New Device and Diagnostics Legislation Could Shake Up the Drug Industry - Diaceutics

New Device and Diagnostics Legislation Could Shake Up the Drug Industry

September 23rd, 2013

Patrick Considine

Patrick Considine of Diaceutics comments on the 2013 proposals by the European Parliament’s Health Committee to introduce new legislation for devices and in vitro diagnostics. 

This month [September 2013], the European Parliament’s Health Committee will reach its view on the two major proposals launched last year by EU officials — one on devices, and one on in vitro diagnostics. In October, the parliament as a whole is due to agree its definitive opinion on the proposals. And before the end of the year, the governments of the EU’s 28 member states are expected to finalize their position on the proposals, too. So by early 2014, new rules should be signed off that will change the face of EU controls on these products (

If the proposals are passed, a number of changes impacting regulation of IVDs in the EU will be introduced:

  1. The IVD Directive would be replaced by IVD Regulations. EU member states have interpreted and implemented the current directives in different ways, which led to different levels of patient and public health protection in the European Union and created obstacles within the single market. The draft EU Regulations, which are laws unto themselves, do not need to be transposed into law within each member state, as is the case for directives.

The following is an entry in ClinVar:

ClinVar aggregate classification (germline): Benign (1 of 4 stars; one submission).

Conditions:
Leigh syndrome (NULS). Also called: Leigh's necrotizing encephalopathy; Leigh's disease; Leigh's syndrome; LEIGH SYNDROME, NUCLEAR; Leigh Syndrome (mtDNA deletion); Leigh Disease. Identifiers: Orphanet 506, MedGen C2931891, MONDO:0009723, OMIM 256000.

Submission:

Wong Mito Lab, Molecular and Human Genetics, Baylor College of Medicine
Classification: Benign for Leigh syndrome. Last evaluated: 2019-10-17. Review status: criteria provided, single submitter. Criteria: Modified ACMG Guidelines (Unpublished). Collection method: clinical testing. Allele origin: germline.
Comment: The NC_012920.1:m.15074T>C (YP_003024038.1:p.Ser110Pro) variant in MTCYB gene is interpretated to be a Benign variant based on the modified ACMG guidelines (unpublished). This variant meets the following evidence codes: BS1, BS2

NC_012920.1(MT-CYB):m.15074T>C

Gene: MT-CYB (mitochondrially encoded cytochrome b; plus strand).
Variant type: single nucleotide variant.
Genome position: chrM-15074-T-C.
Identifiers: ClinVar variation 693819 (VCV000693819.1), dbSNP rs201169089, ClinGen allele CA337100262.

2. The proposed Regulation introduces a new risk-rule classification system based on the Global Harmonization Task Force (GHTF) classification rules which will impact the review requirement for all IVDs. Under the current IVD directive (98/79/EC), approximately 80 per cent of IVD products are grouped in the self-certification class. In the proposed Regulation only 20 per cent of IVD products will remain in the self-certification category, while a form of third-party pre-market intervention will be required for the remaining 80 per cent of products. All ‘human genetic testing’ falls into Class C. This will set a higher bar for device manufacturers than the current self-certification system. Manufacturers of Class C devices will have their quality management systems inspected by national Notified Bodies. This will make approval of IVD products more expensive and slower.
  3. The exemption from the regulations for devices manufactured and used within the same health institution (LDT) is retained, but is now restricted to health institutions compliant with ISO 15189 or other equivalent recognized standard. Labs which are not accredited would only be allowed to use CE-marked tests.


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